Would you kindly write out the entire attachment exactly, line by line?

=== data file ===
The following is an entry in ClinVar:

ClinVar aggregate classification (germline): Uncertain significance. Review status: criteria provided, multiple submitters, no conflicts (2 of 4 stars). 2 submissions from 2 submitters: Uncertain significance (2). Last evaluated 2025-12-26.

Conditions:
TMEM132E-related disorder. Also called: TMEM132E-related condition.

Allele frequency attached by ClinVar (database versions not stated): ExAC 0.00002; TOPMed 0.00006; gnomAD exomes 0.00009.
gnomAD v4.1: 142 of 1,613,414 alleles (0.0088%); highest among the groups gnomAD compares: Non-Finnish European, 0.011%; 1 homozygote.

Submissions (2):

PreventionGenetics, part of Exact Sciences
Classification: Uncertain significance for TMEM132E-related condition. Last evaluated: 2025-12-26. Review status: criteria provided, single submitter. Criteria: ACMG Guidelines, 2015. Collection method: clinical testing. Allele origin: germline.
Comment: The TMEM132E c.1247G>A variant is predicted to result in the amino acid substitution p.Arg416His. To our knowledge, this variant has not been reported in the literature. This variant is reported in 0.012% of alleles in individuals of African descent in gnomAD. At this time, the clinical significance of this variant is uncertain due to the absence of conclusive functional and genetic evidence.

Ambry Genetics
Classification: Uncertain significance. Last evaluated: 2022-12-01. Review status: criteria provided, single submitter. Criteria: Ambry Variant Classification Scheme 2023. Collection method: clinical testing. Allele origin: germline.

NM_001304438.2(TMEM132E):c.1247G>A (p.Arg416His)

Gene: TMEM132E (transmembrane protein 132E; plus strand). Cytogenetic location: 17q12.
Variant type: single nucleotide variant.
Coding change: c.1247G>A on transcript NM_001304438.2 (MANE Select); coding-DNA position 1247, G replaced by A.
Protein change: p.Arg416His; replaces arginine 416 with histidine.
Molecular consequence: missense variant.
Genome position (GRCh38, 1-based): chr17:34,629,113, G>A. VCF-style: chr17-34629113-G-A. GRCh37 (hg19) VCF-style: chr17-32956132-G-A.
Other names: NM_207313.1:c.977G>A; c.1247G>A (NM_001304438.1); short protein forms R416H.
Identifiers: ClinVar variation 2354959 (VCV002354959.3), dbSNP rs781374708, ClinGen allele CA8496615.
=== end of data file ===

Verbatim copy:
The following is an entry in ClinVar:

ClinVar aggregate classification (germline): Uncertain significance. Review status: criteria provided, multiple submitters, no conflicts (2 of 4 stars). 2 submissions from 2 submitters: Uncertain significance (2). Last evaluated 2025-12-26.

Conditions:
TMEM132E-related disorder. Also called: TMEM132E-related condition.

Allele frequency attached by ClinVar (database versions not stated): ExAC 0.00002; TOPMed 0.00006; gnomAD exomes 0.00009.
gnomAD v4.1: 142 of 1,613,414 alleles (0.0088%); highest among the groups gnomAD compares: Non-Finnish European, 0.011%; 1 homozygote.

Submissions (2):

PreventionGenetics, part of Exact Sciences
Classification: Uncertain significance for TMEM132E-related condition. Last evaluated: 2025-12-26. Review status: criteria provided, single submitter. Criteria: ACMG Guidelines, 2015. Collection method: clinical testing. Allele origin: germline.
Comment: The TMEM132E c.1247G>A variant is predicted to result in the amino acid substitution p.Arg416His. To our knowledge, this variant has not been reported in the literature. This variant is reported in 0.012% of alleles in individuals of African descent in gnomAD. At this time, the clinical significance of this variant is uncertain due to the absence of conclusive functional and genetic evidence.

Ambry Genetics
Classification: Uncertain significance. Last evaluated: 2022-12-01. Review status: criteria provided, single submitter. Criteria: Ambry Variant Classification Scheme 2023. Collection method: clinical testing. Allele origin: germline.

NM_001304438.2(TMEM132E):c.1247G>A (p.Arg416His)

Gene: TMEM132E (transmembrane protein 132E; plus strand). Cytogenetic location: 17q12.
Variant type: single nucleotide variant.
Coding change: c.1247G>A on transcript NM_001304438.2 (MANE Select); coding-DNA position 1247, G replaced by A.
Protein change: p.Arg416His; replaces arginine 416 with histidine.
Molecular consequence: missense variant.
Genome position (GRCh38, 1-based): chr17:34,629,113, G>A. VCF-style: chr17-34629113-G-A. GRCh37 (hg19) VCF-style: chr17-32956132-G-A.
Other names: NM_207313.1:c.977G>A; c.1247G>A (NM_001304438.1); short protein forms R416H.
Identifiers: ClinVar variation 2354959 (VCV002354959.3), dbSNP rs781374708, ClinGen allele CA8496615.